Sacred Circle Dance is a living tradition, growing and moving with the times. Unlike folk dance (with the exception of Israeli folk dance) it includes newly choreographed dances. The collection of dances that Bernhard Wosien originally took to Findhorn included some of his own choreographies. We are living at a pivotal point in the human story and while there are universal themes that are applicable to all people at all stages of evolution, there are specific issues and energies of the present time to be recognised and expressed. Dances are constantly being created from the experiences and needs and yearnings of Now, and the music of Now carries them. So the circles dance to pop, reggae, synthesised, meditative and classical music in addition to the ethnic folk music.
I am reluctant to speak of choreographing the dances attributed to me, it feels rather that they come to me. The first arrived sometime in 1984/5, there are now over 60. These dances fit into two main categories. There are the ones that ‘drop in’ from somewhere ready-made and complete, and there are the ones that need work. The inspiration to ‘birth’ a dance usually comes from the music - I hear something that just has to be to be danced to. Much less frequently it is the other way round; I feel a need to express something in movement and a dance will come for it, the music not until later. Salmon, for instance, came to life in Canada in the summer of 1994 –but it was months before I heard the perfect music for it!
With the dances in the first category I have no memory afterwards of having done anything! The steps just danced through me as if the dance already existed in the ether waiting for the right music and an available body. These are the most satisfying while, paradoxically, giving me the feeling that I had nothing to do with their birth. White Bird comes into this category, so do Dolphin, Hex, Return of the Unicorn, Between the Worlds, Greensleeves, Sunburst, Sacred Hoop, Daring, Salmon, Cloud of Unknowing, Vision Quest, Shadows, Fearless, Fire Walking, and Insider.
White Bird was the first to arrive. The steps describe, first, the form of a bird, the Dove of peace, wings outstretched; with the travelling steps the bird flies then settles again, as if alighting on a branch. Looking at this on a subtler level - the dancer stands, at the beginning, at the centre of an equal-armed cross, and the steps first honour these four directions, looking at each and acknowledging all the strands of life from the peace of the centre. In this place of stillness everything is reconciled and integrated, and only when this is done do the steps lead out and into the world. It is the left foot that leads, so the inspiration for this moving out comes from the non-rational, intuitive centre. The steps finally come to a close and the dancer centres once more, rising and falling on the heels and settling into a moment of containment and inner peace.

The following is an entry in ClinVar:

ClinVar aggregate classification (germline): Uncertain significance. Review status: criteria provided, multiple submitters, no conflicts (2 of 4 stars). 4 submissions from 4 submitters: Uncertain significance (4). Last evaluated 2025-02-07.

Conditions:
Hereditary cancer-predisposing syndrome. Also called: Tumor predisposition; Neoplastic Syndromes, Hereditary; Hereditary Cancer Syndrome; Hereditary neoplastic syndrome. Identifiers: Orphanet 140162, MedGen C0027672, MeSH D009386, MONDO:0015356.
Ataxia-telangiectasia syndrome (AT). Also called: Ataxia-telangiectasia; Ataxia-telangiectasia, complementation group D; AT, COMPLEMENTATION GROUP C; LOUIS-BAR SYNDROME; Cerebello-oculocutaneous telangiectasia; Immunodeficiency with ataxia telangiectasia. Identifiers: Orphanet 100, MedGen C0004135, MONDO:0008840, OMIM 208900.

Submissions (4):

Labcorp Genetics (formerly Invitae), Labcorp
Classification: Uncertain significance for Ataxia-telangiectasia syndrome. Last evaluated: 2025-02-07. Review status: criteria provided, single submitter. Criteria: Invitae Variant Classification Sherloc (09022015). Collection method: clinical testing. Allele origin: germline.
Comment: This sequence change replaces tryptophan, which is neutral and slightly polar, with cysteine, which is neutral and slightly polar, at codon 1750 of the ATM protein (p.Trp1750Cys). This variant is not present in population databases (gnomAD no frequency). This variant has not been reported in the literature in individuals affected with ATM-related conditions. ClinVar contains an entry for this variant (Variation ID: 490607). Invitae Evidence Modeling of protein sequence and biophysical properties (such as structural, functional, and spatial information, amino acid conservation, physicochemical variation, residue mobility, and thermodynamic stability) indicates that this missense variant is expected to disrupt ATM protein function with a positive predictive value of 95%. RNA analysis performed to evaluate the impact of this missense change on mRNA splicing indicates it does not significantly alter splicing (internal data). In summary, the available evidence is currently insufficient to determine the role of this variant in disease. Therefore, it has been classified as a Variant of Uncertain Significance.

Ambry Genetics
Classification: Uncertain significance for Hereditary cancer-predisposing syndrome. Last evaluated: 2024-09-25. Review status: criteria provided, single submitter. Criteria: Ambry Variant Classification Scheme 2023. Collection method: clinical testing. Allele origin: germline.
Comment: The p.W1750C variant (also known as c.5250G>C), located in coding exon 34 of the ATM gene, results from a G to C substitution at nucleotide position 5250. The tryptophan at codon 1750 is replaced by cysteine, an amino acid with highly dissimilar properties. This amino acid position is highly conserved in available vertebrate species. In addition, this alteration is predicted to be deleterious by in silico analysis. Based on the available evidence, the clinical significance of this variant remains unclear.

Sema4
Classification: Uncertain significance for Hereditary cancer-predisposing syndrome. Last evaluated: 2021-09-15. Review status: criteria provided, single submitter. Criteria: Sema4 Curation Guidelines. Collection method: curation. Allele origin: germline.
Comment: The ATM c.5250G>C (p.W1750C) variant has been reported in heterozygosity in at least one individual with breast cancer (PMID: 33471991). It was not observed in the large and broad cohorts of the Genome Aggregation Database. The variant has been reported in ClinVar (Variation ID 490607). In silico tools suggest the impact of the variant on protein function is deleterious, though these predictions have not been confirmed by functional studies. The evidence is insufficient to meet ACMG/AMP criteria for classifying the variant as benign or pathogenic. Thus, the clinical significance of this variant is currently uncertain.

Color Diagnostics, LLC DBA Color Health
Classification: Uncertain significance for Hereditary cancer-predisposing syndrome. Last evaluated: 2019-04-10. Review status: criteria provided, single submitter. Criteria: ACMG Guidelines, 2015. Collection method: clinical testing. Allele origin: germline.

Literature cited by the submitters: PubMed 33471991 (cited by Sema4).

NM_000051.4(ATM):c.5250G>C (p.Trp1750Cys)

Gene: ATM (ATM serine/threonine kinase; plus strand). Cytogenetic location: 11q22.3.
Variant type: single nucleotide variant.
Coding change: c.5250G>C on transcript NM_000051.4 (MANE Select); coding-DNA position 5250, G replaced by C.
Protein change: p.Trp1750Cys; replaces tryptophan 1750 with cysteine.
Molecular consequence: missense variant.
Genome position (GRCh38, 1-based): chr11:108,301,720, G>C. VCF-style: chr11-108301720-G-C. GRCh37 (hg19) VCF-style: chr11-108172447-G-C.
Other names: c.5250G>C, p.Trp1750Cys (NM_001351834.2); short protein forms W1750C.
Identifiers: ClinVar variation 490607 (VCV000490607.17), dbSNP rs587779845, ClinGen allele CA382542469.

I taught this dance at the Findhorn International Sacred Dance Festival at Bernhard Wosien's last visit to Britain, and a Spanish woman who was there was able to tell us what the words mean:
I want them to bury me
Like my ancestors
In the dark and cool belly
Of an earthenware pot.
When life loses itself
Behind a curtain of years
Loves and disenchantments
Will live forever
These words felt somehow appropriate to the dance (or the dance to the words), but I couldn't quite tell why at the time, except perhaps that I recognised the theme of peace was both in the dance and in the song. In the song, it is the peace of death, meaning going beyond illusions, masks and attachments to the peace within, which matches the steps.
Pieter Brabers, a Circle Dance teacher originally from Holland, brought it all together - peace, doves and earthenware pots - in his rich and fascinating article in The Grapevine, Winter 91/92. This is what he discovered:
"The Dove in ancient times was the sacred bird of the Mother Goddess, especially Aphrodite. So we have the Goddess as life giver - hence the sacred bird symbolising love-making (Turtle Dove), and the Goddess as life taker - the peace of death (Peace Dove). (I see the Dove here as the soul returning home, to the Mother.) Later, when patriarchy had taken over, the Dove became the symbol of Sophia, the feminine face of God, and still later Christianity adopted the Dove as the sign of the Holy Ghost.
So we have two aspects of the triple Great Goddess - the Creator and the
Destroyer. What of the Mother, the Preserver of life? In ancient times earthenware
pots were used for two purposes, storage of food and drink (grain, seeds, oil,